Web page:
October 1, 2015
From now on, my blog posts will include a reference to the location in my soon-to-be-released book The Law of Work where you will find a discussion of the issues raised in the blog post. The book and the blog interact. You can see the reference at the end of this entry.
Does a Non-Competition Clause Survive a Wrongful Dismissal?
This post considers a recent wrongful dismissal decision from Ontario that includes a couple of interesting issues. The case is called Gordon v. Altus Group Ltd.
Gordon sold the assets of his company to Altus. The final amount of the sale was based in part on how well the company performed over the first year and a bit after the sale. The sale
agreement included an arbitration provision in case the parties could not agree on the valuation of the company’s performance. Altus hired Gordon to help run the business under a 3 year employment contract with Altus. That contract required a buy out of Gordon in order to terminate the contract unless there was cause for dismissal. As the date of valuation approached, Gordon exercised the arbitration option in the sale of assets agreement. Soon afterwards, he was terminated for cause by Altus and without any payment of the buyout. Gordon sued for wrongful dismissal.
The employer alleged several grounds for cause, including frequent profane language with coworkers, frequent bad-mouthing of senior management, and violation of a conflict of interest requirement in the contract.
The Wrongful Dismissal
The court ruled that there was no cause for termination. Instead, the employer exaggerated the extent of swearing and bad-mouthing of coworkers in order to build a trumped up case for cause. In addition, Gordon followed the proper procedure in reporting the potential conflict of interest. The judge didn’t hold back:
It appears that upon the Plaintiff giving notice for arbitration, Altus wanted to end the employment contract without paying out the contracted severance funds. In other words, they decided to be cheap and then conjured up a cause for firing in order to save money.
The court ruled that if there was a problem with Gordon’s behaviour, the employer “should have exercised a progressive discipline approach”. The court found that Gordon was terminated without cause and therefore entitled to damages assessed b the amount of the buyout required by the contract, amounting to $168,845.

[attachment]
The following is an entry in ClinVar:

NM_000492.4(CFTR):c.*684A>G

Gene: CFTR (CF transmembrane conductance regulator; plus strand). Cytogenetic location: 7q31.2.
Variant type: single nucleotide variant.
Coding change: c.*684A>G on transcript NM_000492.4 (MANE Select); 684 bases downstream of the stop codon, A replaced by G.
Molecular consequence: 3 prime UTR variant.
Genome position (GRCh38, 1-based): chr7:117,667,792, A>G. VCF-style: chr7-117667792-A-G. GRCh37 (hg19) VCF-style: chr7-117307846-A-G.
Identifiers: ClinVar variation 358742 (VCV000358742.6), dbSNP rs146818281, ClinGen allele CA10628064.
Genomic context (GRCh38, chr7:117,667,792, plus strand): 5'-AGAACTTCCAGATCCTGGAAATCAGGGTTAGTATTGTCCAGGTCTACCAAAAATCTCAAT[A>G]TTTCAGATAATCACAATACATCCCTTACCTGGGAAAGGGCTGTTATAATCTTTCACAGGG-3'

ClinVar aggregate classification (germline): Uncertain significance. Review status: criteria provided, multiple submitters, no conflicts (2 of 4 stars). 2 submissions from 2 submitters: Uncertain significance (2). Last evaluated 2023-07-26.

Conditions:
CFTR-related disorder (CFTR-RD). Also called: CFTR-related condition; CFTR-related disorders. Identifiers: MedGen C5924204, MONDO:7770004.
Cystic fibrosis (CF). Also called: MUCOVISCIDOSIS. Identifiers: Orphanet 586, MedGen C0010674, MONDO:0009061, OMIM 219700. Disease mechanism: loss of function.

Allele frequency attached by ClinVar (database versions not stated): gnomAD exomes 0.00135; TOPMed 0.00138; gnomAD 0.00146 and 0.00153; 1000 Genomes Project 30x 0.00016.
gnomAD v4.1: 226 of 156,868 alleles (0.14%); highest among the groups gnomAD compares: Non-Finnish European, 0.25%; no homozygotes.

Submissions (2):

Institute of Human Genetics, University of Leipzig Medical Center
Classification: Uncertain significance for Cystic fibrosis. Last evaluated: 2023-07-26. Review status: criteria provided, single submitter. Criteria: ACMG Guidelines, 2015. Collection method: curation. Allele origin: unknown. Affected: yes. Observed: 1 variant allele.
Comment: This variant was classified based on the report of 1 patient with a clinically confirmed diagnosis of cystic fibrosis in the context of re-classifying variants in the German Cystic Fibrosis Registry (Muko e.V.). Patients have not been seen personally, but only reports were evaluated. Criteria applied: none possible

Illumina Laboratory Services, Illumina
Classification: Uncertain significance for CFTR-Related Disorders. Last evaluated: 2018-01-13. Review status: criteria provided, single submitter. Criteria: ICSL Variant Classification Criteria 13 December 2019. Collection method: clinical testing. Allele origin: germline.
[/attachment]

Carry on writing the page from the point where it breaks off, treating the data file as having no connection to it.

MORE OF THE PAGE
Nothing real surprising so far, but a couple of issues in the decision raise eyebrows.
Restrictive Covenant Issue
The court appears to rule that a 2 year non-competition clause in the employment contract is enforceable notwithstanding that the employer had wrongfully dismissed Gordon and repudiated the employment contract. The court states:
 The employment contract contained a non-competition provision that Alan Gordon was not to work in competition with Altus Group for 2 years after termination of his employment. If he was discharged without notice in accordance with the employment contract, and paid the contracted compensation, the 2 year provision would have applied with a reduction of time matching his payout. Mr. Gordon was then locked into the employment contract not to compete with Altus.
This appears to state that as long as the employer is eventually ordered by the court to pay the notice that should have been paid in the first place, then the non-competition clause survives the wrongful dismissal. That’s questionable. It seems to fly in the face of a long-standing legal rule that a wrongful dismissal relieves the employee of a restrictive covenant clause. See for example the discussion in Foreign Exchange Corp. v. Kelcher (starting at para. 44). Referring to the 1909 decision of the House of Lords in General Billposting Co Ltd v Atkinson, the Alberta Court of Appeal summarized the law in Canada as follows:
When an employee is dismissed without cause or notice, the employer cannot enforce a restrictive covenant otherwise binding the employee: General Billposting.
The decision in Gordon v. Altus appears to find otherwise in ruling both that the employer terminated Gordon wrongfully (without cause or notice), and yet the non-competition clause remains binding on Gordon. Am I missing something?
The Punitive Damages Issue
Another eyebrow raiser from this case relates to the court’s order of $100,000 in punitive damages. The court correctly notes that an order of punitive damages requires a finding of an independently actionable wrong separate from the breach of the notice of termination clause. What was that independent legal wrong here? The Court answers this way:
I accept the submission of the Plaintiff that in the case of Alan Gordon the independent wrong is the termination of Alan Gordon when his company, now named 3GS, gave notice to pursue arbitration under the asset purchase agreement. Altus failed to perform honestly the employment contract with Alan Gordon.
Hhhhmmm. Seems to me the first sentence here is simply stating that the employer wrongfully terminated Gordon. Perhaps what the judge means is that Altus violated a separate implied obligation to “perform the employment contract honestly”. What do you think of that finding? Would an appellant court agree that a separate breach of contract has occurred?
References to Law of Work book:
- Chapter 8: Considers whether non-competition clauses are enforceable if an employer repudiates the employment contract by wrongfully dismissing an employee.
- Chapter 14: Explores terminations of nonunion employees for cause.
- Chapter 14: Discusses how the concept of “progressive discipline” developed by labour arbitrators within the Collective Bargaining Regime has crossed over and been adopted by common law judges in employee discipline and termination cases of non-union employees. See especially Box 14.3.
- Chapter 16: Discusses damages in wrongful dismissal cases.